With all the pomp surrounding the president’s visit to Utah, it cannot be ignored that while Donald Trump carried the Beehive State, as expected, he received the lowest percentage of any Republican White House nominee since Barry Goldwater in 1964.
And several high-profile Utah officeholders made it known that they did not vote for Trump, choosing alternative conservatives instead. The Utah delegation also was part of a coup attempt to wrest the nomination from Trump on the floor of the Republican National Convention in Cleveland.
With Trump’s propensity to judge the worthiness of people based on how much they grovel before him, the smiles, handshakes and photo ops with the president likely don’t mean much.
After Trump’s victory, speculation was rampant that several Utah officials were on short lists for high-level jobs in the new administration.
Perhaps because of Trump’s relatively poor showing, for a Republican, in one of the nation’s reddest states, the named Utah hopefuls went 0 for 4.
And if you count Mitt Romney, an early and harsh critic of Trump during the 2016 campaign who was invited to dinner with the then-president-elect fueling speculation he might be named secretary of state, it was 0 for 5.
Cynics like me figured the dinner was Trump’s way of humiliating Romney for his earlier disrespect.
The other high-profile Utah names in the mix were Rep. Chris Stewart for secretary the Air Force, Rep. Mike Noel for Bureau of Land Management director, House Speaker Greg Hughes for a deputy position in the U.S. Department of Transportation, and Attorney General Sean Reyes for chairman of the Federal Trade Commission.
None of them got the respective gigs, although Hughes, unlike the others, had indicated he was happy staying right where he is.
That’s different from the George H.W. Bush administration in which Utahns held several top posts, including Roger Porter as domestic affairs adviser to the president and Brent Scowcroft as national security adviser.
Church and state? • Utah Valley University President Matthew Holland announced recently that he will be leaving the Orem school to serve as a mission president for The Church of Jesus Christ of Latter-day Saints.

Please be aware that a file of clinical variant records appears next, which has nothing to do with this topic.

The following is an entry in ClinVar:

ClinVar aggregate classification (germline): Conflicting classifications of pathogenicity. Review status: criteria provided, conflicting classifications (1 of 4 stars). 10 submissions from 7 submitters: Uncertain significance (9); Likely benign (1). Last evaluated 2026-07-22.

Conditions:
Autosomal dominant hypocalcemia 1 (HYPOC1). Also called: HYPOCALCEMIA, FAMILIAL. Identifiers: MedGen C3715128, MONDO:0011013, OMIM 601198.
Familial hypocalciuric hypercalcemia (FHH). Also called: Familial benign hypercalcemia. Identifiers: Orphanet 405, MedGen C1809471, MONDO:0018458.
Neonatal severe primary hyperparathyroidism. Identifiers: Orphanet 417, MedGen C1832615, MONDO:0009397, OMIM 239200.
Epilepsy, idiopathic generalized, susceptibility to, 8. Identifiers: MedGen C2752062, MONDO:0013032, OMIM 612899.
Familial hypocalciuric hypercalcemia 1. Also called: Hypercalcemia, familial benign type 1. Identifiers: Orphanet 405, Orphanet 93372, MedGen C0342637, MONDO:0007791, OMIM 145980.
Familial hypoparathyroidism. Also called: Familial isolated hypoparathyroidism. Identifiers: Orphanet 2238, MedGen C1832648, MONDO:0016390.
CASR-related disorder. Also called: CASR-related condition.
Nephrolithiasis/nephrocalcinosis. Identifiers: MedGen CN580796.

Where in the world he will be serving won’t be known until June, and it is a social custom in Mormonism for friends and family members of prospective missionaries to have contests guessing where the young man or woman will be headed to spread the LDS gospel.
But the guessing games usually don’t involve using public school resources.
Posted on the UVU Facebook page is an invitation to join a contest guessing where Holland will serve his mission. Several have already posted their guesses; the invitation specifies just one guess per person.
Those who guess right, according to the post, will receive awesome UVU schwag.
Church and business? • For years, Deseret First Credit Union’s slogan has been “serving the LDS community since 1955,” a proud declaration that would bring an amused eyebrow-raising reaction from some fans when that announcement would be made at University of Utah football games, where Deseret First has been a sponsor.
It’s a legitimate moniker. The credit union started out as the financial institution for employees of businesses owned or affiliated with the LDS Church.
But when a large sign bearing that ad was erected at a construction site for a new Deseret First branch at 3200 West and 4700 South in Taylorsvile, several neighbors grumbled about the implied exclusivity of the business. After a couple of weeks, the sign was taken down.
Here’s a thought: Deseret First could put a baptismal font in each of its branches, so if potential non-Mormon customers wanted to do business with the credit union, they could join the faith and open a new account all in the same day.
What a jerk • Shame on the UTA bus driver going eastbound on 4500 South on Friday at 3 p.m.
I was stopped at the light when I noticed a woman running across the street to catch the bus pulling up to the 500 East bus stop. She got there in time and the driver had put on the brakes as she was running up to the door. The driver then released the brakes and drove off as she frantically waved at him to stop. There is no way the driver couldn’t have seen her in the side mirror.
We pulled around to see if she wanted a ride. She was on her way to the Smith’s store near 900 East and said she could walk.
She wore a dark pink scarf and had Middle Eastern features. She spoke broken English and told us she was from Jordan.
Don’t know, of course, if her appearance was the motive for the driver’s brutishness. But either way ...